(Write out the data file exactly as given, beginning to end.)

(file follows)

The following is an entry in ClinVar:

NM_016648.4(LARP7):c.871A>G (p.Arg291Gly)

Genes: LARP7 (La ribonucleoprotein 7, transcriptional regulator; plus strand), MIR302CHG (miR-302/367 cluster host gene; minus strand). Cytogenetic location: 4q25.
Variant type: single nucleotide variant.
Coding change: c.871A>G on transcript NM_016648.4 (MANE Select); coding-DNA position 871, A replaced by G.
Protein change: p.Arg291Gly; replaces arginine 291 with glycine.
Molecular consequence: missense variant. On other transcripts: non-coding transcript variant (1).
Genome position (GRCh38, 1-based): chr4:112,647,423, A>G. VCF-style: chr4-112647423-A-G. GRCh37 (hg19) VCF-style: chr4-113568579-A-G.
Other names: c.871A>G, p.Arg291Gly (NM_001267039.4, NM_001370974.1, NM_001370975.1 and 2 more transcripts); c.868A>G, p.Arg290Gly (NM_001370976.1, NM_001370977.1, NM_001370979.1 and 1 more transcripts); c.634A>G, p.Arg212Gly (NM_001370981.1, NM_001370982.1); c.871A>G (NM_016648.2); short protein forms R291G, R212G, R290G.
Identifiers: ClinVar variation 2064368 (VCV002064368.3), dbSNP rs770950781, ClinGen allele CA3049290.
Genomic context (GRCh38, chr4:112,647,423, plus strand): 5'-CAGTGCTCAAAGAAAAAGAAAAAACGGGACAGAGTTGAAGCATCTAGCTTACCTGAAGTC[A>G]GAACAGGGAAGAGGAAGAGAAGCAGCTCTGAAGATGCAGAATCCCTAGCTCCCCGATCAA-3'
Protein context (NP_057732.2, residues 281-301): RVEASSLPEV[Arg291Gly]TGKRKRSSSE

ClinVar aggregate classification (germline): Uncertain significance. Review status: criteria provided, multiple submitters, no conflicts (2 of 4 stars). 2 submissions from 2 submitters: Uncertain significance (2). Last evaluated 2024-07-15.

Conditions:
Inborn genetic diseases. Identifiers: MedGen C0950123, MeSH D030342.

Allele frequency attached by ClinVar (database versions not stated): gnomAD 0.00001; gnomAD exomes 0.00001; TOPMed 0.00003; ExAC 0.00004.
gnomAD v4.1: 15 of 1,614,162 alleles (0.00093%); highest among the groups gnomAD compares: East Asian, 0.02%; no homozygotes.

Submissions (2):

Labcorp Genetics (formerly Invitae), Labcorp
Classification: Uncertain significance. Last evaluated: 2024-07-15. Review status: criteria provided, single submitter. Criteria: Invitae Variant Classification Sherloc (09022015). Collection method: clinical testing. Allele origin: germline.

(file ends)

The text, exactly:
The following is an entry in ClinVar:

NM_016648.4(LARP7):c.871A>G (p.Arg291Gly)

Genes: LARP7 (La ribonucleoprotein 7, transcriptional regulator; plus strand), MIR302CHG (miR-302/367 cluster host gene; minus strand). Cytogenetic location: 4q25.
Variant type: single nucleotide variant.
Coding change: c.871A>G on transcript NM_016648.4 (MANE Select); coding-DNA position 871, A replaced by G.
Protein change: p.Arg291Gly; replaces arginine 291 with glycine.
Molecular consequence: missense variant. On other transcripts: non-coding transcript variant (1).
Genome position (GRCh38, 1-based): chr4:112,647,423, A>G. VCF-style: chr4-112647423-A-G. GRCh37 (hg19) VCF-style: chr4-113568579-A-G.
Other names: c.871A>G, p.Arg291Gly (NM_001267039.4, NM_001370974.1, NM_001370975.1 and 2 more transcripts); c.868A>G, p.Arg290Gly (NM_001370976.1, NM_001370977.1, NM_001370979.1 and 1 more transcripts); c.634A>G, p.Arg212Gly (NM_001370981.1, NM_001370982.1); c.871A>G (NM_016648.2); short protein forms R291G, R212G, R290G.
Identifiers: ClinVar variation 2064368 (VCV002064368.3), dbSNP rs770950781, ClinGen allele CA3049290.
Genomic context (GRCh38, chr4:112,647,423, plus strand): 5'-CAGTGCTCAAAGAAAAAGAAAAAACGGGACAGAGTTGAAGCATCTAGCTTACCTGAAGTC[A>G]GAACAGGGAAGAGGAAGAGAAGCAGCTCTGAAGATGCAGAATCCCTAGCTCCCCGATCAA-3'
Protein context (NP_057732.2, residues 281-301): RVEASSLPEV[Arg291Gly]TGKRKRSSSE

ClinVar aggregate classification (germline): Uncertain significance. Review status: criteria provided, multiple submitters, no conflicts (2 of 4 stars). 2 submissions from 2 submitters: Uncertain significance (2). Last evaluated 2024-07-15.

Conditions:
Inborn genetic diseases. Identifiers: MedGen C0950123, MeSH D030342.

Allele frequency attached by ClinVar (database versions not stated): gnomAD 0.00001; gnomAD exomes 0.00001; TOPMed 0.00003; ExAC 0.00004.
gnomAD v4.1: 15 of 1,614,162 alleles (0.00093%); highest among the groups gnomAD compares: East Asian, 0.02%; no homozygotes.

Submissions (2):

Labcorp Genetics (formerly Invitae), Labcorp
Classification: Uncertain significance. Last evaluated: 2024-07-15. Review status: criteria provided, single submitter. Criteria: Invitae Variant Classification Sherloc (09022015). Collection method: clinical testing. Allele origin: germline.